FSA fines Commerzbank for transaction data failures

Reporting system Mitre built with “deficiencies”

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The Financial Services Authority (FSA) has imposed a £595,000 fine on Commerzbank for breaching transaction reporting rules.

According to the FSA, the bank failed to submit correct transaction reports relating to around 1.03 million transactions, an estimated 94 percent of the firm’s reportable transactions between 5 November 2007 and 20 November 2009. However, the FSA said that the penalty was reduced by 30 percent from £850,000 because the Commerzbank cooperated fully during the investigations.

Firms are required to have systems and controls in place to ensure they submit accurate data for reportable transactions by close of business the day after a trade is executed. The FSA uses this data to detect and investigate possible market abuse, such as insider trading and market manipulation.

The FSA found that although individuals within Commerzbank were aware of shortcomings in the firm’s transaction reporting system, Mitre, they did not notify management. Furthermore, the bank failed to promptly carry out internal checks after the regulator discovered the errors in the bank’s data, and only started to address the issues when it carried out a review of transaction reporting in January 2009, and reported on the review in June 2009.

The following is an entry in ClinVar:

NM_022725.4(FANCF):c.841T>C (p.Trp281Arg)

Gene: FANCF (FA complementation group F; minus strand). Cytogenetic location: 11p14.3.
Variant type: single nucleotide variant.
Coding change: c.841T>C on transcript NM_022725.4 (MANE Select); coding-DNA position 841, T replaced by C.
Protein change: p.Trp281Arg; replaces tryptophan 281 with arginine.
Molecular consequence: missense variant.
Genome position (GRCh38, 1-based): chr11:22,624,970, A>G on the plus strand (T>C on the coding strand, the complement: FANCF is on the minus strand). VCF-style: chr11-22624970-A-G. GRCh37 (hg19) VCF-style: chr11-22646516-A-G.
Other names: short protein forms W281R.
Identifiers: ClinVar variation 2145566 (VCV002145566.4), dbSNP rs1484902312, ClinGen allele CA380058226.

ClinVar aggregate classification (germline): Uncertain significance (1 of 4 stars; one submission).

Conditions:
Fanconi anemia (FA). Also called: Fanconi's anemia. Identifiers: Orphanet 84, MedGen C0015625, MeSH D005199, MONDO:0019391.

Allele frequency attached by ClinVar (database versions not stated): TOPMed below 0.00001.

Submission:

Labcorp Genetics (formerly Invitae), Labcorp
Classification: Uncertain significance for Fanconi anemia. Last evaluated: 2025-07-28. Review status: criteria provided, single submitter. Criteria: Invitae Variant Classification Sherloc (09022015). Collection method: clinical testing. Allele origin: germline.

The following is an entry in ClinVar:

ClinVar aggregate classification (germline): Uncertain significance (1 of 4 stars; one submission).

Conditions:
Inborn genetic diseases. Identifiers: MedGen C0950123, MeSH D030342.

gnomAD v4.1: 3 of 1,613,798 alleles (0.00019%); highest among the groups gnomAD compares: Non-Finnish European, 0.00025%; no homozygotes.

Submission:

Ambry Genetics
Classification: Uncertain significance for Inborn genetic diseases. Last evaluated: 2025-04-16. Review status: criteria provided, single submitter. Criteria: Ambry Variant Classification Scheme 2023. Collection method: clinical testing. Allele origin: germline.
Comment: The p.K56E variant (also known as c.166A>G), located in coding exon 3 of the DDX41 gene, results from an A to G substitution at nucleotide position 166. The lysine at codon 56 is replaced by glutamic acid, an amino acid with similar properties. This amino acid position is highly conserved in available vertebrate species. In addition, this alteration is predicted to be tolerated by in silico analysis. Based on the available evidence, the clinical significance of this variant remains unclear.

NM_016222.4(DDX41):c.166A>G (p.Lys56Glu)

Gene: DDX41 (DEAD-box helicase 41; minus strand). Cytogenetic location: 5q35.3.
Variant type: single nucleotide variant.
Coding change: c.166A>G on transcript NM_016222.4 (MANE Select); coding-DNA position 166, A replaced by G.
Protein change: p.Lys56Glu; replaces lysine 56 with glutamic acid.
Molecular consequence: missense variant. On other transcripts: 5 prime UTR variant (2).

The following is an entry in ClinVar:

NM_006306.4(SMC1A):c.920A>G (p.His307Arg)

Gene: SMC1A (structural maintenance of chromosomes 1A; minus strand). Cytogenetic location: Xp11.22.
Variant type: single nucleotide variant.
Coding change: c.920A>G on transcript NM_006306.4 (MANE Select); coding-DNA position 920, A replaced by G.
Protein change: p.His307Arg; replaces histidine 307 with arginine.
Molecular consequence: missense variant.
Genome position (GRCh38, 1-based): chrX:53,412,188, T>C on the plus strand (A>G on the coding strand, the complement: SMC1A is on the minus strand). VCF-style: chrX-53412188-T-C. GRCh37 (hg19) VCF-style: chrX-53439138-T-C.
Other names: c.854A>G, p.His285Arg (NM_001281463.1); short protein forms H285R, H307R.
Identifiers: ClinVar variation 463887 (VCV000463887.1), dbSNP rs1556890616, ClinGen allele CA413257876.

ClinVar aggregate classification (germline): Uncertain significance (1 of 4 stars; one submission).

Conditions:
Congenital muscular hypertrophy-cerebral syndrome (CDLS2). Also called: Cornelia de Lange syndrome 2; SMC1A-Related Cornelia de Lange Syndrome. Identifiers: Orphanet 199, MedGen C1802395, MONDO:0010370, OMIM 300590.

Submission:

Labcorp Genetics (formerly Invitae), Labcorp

“The individuals aware of the shortcomings and the FSA’s requests did not appreciate the regulatory implications resulting, and the urgency with which the firm should have addressed those issues,” the FSA wrote in its penalty notice to Commerzbank.

The FSA also outlined in the notice the deficiencies of Commerzbank’s Mitre system. It said that the reporting system was built inaccurately and was not approved by reviewers prior to implementation, which resulted in Mitre not having “adequate functionality” to ensure the full inclusion of reportable transactions and the accuracy of reports.

In addition, the FSA said that the transaction reporting errors were partly due to a lack of involvement and technical challenge from the compliance department in the build of the system.

Earlier this month, three major firms, including Credit Suisse, were fined a total of £4.2 million by the FSA for failing to provide “accurate and timely transaction reports” to the regulator.

Other banks have also been penalised by the FSA for systems and controls failures, including Nomura, UBS and Barclays.

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